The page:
Safety Rules and Tips for Thunderstorm Season: Stay Safe and Healthy in the Storm



SeasonalhealthNo matter what springs up, stay prepared with these severe weather safety tips:

  • Expect the unexpected. Storm cells that produce thunderstorms and tornadoes can develop over the course of a couple of hours. Tornadoes are notoriously unpredictable, sometimes leaving one home untouched while destroying the neighboring house. When in doubt, seek shelter until all reports indicate the skies are clear.
  • Think ahead. Before traveling away from a safe area, check the weather and pay particular attention to watches and warnings. A watch means that conditions are right for dangerous weather to form, while a warning means that the weather event is currently in progress.
  • Prep your car and your home. Keep a battery-operated flashlight,National Oceanic and Atmospheric Administration weather radio and extra batteries in an easily accessible location. Store prescriptions and medications along with a standard first aid kit in case you are trapped inside your home. Consider taking food, water and a blanket with you if you must travel by car during severe weather.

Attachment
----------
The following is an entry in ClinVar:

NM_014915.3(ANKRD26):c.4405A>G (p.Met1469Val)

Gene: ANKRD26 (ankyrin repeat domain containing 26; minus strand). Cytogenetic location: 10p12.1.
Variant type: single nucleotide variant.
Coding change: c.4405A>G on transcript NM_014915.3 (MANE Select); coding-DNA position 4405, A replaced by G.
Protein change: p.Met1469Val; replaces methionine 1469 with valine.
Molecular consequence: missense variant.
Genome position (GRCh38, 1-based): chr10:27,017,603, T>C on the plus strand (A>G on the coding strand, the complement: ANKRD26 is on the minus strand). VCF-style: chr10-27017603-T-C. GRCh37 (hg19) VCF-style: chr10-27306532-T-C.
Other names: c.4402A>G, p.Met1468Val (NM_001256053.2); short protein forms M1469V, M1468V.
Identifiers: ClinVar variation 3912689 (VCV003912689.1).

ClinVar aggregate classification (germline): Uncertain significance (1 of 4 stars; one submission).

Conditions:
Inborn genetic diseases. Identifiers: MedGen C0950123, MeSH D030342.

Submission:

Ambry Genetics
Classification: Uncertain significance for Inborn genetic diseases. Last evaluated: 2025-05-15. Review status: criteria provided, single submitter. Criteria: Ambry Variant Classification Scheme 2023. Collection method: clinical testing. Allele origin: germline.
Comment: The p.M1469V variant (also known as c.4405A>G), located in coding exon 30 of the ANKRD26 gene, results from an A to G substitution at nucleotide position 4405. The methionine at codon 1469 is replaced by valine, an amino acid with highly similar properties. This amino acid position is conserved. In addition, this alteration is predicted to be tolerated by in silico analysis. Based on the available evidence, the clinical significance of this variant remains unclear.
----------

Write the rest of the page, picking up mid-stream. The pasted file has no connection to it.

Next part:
• Know where to seek safety. Did you know that taking shelter under an overpass during a tornado is extremely dangerous? Review the safety protocols that are most appropriate to your region, and make sure you aren’t relying on outdated or incorrect information.
  • Talk to your family. Make sure everyone in your home knows how to react during a severe weather situation and knows where the emergency supplies are located. In the event that you become separated, plan ahead to meet at a predetermined location.

No one wants to use emergency severe weather supplies or enact an emergency preparedness plan. However, it is much safer to have one you never use than to be caught unaware during a flash flood, tornado or hurricane.

Running for Safety

If you have a regular outdoor running routine, curbing your exercise for a little rain or thunder may not seem worth disrupting your habit. However, more than 50 runners die and hundreds more are injured every year while running during thunderstorms.

If you hear thunder, move your run indoors or postpone to a later, safer date. Wait 30 minutes after the last thunderclap before considering the coast clear. If you are caught outdoors during a thunderstorm, seek shelter inside a hardtop vehicle or sturdy building as soon as possible. Do not stand near or under a tree, as lightning typically strikes the tallest object in an area—and even if you are not the victim of a direct strike, the current from the lightning can run through the ground and through your body. If you or someone with you is struck by lightning, call 911. This is a medical emergency.

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